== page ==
By Patrice O’Neill, Filmmaker and Not In Our Town Leader
I told the audience I was wearing red that night to express a sense of urgency about the need for all of us to stand up to hate at this volatile moment in our country. The Depot in Downtown Lexington MA was standing room only, as town leaders and residents from the area, representatives from five law enforcement agencies, members of diverse faiths--including a large contingent of Muslims and Sikhs--school board members, superintendents, teachers, and elected officials gathered to learn about Not In Our Town and see the film Waking in Oak Creek. The office of U.S. Attorney Carmen Ortiz cosponsored the event with the BRIDGES program, and they had sent out invitations to key leaders a few weeks earlier. People responded, and the audience clearly understood what is at stake.
|Community leaders from Lexington, MA watch "Waking in Oak Creek" and discuss how to bridge differences locally.|
The event was one of two screenings of Waking in Oak Creek in the Boston area on January 26th and 27th: one at the Brattle Theater in Cambridge by the Harvard Pluralism Project, and the other at the Lexington Historical Society.
Dr. Diana Eck led a panel and audience discussion after the screening in Harvard Square. This article in the Harvard Gazette provides highlights of the conversation.
Pardeep Kaleka and Arno Michaelis, who appear in the film, shared inspiring messages of reconciliation during the panel and audience discussion following the film. Pardeep explained why his family and other Sikh leaders sought engagement with the community rather than revenge or anger after his father, along with six others, was killed in a hate crime at the Sikh Temple of Wisconsin in 2012. Arno Michaelis, a former violent white supremacist who now works with Pardeep on a successful youth violence prevention program called Serve2Unite, shared his thoughts about how receiving kindness from people he had hated eventually turned his life around.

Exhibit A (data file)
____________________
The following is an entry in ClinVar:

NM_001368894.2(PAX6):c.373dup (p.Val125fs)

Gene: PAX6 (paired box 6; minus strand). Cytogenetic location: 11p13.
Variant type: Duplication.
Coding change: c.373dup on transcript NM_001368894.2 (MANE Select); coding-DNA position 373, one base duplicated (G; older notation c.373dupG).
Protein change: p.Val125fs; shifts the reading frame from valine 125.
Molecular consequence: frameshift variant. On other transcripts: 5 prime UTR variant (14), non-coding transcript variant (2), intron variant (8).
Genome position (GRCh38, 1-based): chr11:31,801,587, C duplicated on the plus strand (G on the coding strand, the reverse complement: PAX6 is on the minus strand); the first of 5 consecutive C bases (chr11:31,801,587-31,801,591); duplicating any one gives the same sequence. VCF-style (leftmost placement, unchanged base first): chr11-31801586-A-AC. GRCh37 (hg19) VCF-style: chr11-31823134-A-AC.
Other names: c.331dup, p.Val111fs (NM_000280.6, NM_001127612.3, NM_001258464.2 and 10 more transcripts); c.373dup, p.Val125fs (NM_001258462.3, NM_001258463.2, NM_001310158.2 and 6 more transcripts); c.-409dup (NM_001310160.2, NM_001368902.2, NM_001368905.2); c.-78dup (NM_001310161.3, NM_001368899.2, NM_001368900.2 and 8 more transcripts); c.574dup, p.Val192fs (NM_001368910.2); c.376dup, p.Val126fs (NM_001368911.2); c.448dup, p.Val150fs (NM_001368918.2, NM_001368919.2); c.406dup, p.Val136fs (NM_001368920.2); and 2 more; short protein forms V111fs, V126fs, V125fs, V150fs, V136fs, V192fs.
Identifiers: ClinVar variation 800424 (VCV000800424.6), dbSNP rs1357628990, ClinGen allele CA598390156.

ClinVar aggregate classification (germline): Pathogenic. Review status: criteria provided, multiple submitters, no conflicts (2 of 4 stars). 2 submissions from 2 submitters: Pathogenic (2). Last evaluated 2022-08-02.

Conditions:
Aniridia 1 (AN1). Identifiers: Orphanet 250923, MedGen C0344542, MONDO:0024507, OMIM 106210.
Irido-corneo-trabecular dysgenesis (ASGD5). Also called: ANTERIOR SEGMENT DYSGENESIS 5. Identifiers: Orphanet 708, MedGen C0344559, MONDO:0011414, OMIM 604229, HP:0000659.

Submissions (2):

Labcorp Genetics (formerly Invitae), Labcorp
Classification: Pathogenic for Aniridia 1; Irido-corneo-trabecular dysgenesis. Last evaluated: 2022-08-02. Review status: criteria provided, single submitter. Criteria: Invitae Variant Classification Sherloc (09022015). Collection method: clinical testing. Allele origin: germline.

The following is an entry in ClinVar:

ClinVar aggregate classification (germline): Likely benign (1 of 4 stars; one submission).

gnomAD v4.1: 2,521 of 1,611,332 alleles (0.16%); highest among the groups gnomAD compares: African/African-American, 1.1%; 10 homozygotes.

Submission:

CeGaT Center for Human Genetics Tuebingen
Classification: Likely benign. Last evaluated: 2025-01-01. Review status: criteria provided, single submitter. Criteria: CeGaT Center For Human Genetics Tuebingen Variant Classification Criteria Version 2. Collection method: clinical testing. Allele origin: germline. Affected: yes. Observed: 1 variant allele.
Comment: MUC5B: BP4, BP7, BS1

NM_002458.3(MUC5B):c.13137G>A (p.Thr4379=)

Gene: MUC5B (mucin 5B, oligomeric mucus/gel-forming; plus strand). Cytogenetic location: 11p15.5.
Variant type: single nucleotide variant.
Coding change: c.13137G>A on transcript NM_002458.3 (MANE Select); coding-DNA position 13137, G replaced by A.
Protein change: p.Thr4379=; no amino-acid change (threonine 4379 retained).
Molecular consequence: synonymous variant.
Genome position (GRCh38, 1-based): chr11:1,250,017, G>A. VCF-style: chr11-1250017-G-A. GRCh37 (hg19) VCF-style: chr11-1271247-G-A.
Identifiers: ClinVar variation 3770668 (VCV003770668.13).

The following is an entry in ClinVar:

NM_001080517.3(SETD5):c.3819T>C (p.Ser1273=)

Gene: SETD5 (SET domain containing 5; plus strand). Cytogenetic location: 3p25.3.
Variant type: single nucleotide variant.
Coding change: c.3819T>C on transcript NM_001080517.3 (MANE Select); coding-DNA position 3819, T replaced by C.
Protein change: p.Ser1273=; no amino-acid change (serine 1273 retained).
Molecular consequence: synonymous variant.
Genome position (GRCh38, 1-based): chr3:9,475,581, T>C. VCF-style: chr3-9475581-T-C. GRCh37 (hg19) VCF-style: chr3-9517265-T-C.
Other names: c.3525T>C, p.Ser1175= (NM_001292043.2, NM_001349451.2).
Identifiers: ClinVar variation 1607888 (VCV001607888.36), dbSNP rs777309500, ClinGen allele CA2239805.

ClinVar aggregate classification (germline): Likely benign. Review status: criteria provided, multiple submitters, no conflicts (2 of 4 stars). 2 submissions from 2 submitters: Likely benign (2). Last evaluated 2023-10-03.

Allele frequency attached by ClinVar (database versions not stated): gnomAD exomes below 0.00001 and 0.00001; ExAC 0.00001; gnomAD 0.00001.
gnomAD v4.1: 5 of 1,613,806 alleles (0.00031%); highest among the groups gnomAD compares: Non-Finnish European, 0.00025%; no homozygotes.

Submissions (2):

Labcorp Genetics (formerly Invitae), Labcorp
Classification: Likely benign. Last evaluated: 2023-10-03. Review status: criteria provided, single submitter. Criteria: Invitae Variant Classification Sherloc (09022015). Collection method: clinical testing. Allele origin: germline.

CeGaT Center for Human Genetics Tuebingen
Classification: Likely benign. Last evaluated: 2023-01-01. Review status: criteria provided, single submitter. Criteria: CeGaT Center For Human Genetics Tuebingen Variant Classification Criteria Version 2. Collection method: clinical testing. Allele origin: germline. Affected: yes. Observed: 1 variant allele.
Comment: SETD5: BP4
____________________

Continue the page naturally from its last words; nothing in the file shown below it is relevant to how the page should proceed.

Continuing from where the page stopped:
Navjeet Singh, New England Director of SALDEF (Sikh American Legal Defense and Education Fund) expressed alarm at the hate-fueled rhetoric in the political debates. He told me that after my opening comments, he went outside and changed his turban from white to a red one.
|Participants share stories about being Sikh in America.|
The audience in Lexington was engaged and ready for action, and a few participants shared disturbing experiences. One man told a story about his daughter, who was on the train in Cambridge, MA wearing a hijab, when another passenger started yelling that "she had a bomb.” It was only after the young woman opened her backpack and coat and presented her Harvard ID that the hysteria was calmed, her father reported.
By the end of the screenings, sign up sheets for screening follow-ups were filled, and several leaders committed to sharing the film with their faith groups, cities and constituents.
U.S. Attorney Carmen Ortiz, who has a long-term commitment to civil rights issues, closed the program by urging the audience to use this opportunity to do more to address the intolerance in our communities.
Many thanks to the conveners and organizers: Dr. Diana Eck, Whittney Barth, and Elinor Pierce from the Harvard Pluralism Project, whose mission is to help Americans engage with the realities of religious diversity.
Aloke Chakravarty and Cara Henderson from the U.S. Attorney’s Office, as well as representatives from the BRIDGES Program, pulled together leaders from around the region to introduce Not In Our Town and Waking in Oak Creek to their community. We can’t wait to see what happens next!
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